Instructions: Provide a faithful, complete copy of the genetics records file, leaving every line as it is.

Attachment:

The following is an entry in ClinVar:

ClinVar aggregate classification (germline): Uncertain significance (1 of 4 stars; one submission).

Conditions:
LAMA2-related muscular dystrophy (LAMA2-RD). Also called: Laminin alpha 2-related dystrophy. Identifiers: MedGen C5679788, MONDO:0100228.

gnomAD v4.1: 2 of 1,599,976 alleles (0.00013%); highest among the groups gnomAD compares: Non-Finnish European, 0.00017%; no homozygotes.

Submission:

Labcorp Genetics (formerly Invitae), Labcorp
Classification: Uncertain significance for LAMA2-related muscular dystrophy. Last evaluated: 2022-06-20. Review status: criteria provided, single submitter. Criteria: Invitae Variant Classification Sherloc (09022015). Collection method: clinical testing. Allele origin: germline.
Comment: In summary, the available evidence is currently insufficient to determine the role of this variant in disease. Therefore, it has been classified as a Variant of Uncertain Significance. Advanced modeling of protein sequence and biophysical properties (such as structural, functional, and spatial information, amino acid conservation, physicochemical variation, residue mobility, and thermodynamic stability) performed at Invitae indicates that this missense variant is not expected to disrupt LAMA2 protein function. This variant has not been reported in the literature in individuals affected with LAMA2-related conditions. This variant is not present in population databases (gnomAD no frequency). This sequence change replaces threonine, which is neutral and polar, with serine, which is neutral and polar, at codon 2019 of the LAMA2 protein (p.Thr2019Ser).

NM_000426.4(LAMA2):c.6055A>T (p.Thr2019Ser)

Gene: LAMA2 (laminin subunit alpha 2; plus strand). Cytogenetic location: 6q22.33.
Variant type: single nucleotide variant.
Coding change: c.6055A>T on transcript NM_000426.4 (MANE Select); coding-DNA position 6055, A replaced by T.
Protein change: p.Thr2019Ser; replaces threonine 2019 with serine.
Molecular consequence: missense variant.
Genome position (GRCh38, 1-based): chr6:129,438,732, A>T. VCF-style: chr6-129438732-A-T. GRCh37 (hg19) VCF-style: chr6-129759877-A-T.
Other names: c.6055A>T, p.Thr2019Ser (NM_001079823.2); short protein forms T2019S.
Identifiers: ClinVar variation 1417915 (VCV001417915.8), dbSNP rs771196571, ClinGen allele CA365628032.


The following is an entry in ClinVar:

ClinVar aggregate classification (germline): Uncertain significance (1 of 4 stars; one submission).

Conditions:
LAMA2-related muscular dystrophy (LAMA2-RD). Also called: Laminin alpha 2-related dystrophy. Identifiers: MedGen C5679788, MONDO:0100228.

gnomAD v4.1: 2 of 1,599,976 alleles (0.00013%); highest among the groups gnomAD compares: Non-Finnish European, 0.00017%; no homozygotes.

Submission:

Labcorp Genetics (formerly Invitae), Labcorp
Classification: Uncertain significance for LAMA2-related muscular dystrophy. Last evaluated: 2022-06-20. Review status: criteria provided, single submitter. Criteria: Invitae Variant Classification Sherloc (09022015). Collection method: clinical testing. Allele origin: germline.
Comment: In summary, the available evidence is currently insufficient to determine the role of this variant in disease. Therefore, it has been classified as a Variant of Uncertain Significance. Advanced modeling of protein sequence and biophysical properties (such as structural, functional, and spatial information, amino acid conservation, physicochemical variation, residue mobility, and thermodynamic stability) performed at Invitae indicates that this missense variant is not expected to disrupt LAMA2 protein function. This variant has not been reported in the literature in individuals affected with LAMA2-related conditions. This variant is not present in population databases (gnomAD no frequency). This sequence change replaces threonine, which is neutral and polar, with serine, which is neutral and polar, at codon 2019 of the LAMA2 protein (p.Thr2019Ser).

NM_000426.4(LAMA2):c.6055A>T (p.Thr2019Ser)

Gene: LAMA2 (laminin subunit alpha 2; plus strand). Cytogenetic location: 6q22.33.
Variant type: single nucleotide variant.
Coding change: c.6055A>T on transcript NM_000426.4 (MANE Select); coding-DNA position 6055, A replaced by T.
Protein change: p.Thr2019Ser; replaces threonine 2019 with serine.
Molecular consequence: missense variant.
Genome position (GRCh38, 1-based): chr6:129,438,732, A>T. VCF-style: chr6-129438732-A-T. GRCh37 (hg19) VCF-style: chr6-129759877-A-T.
Other names: c.6055A>T, p.Thr2019Ser (NM_001079823.2); short protein forms T2019S.
Identifiers: ClinVar variation 1417915 (VCV001417915.8), dbSNP rs771196571, ClinGen allele CA365628032.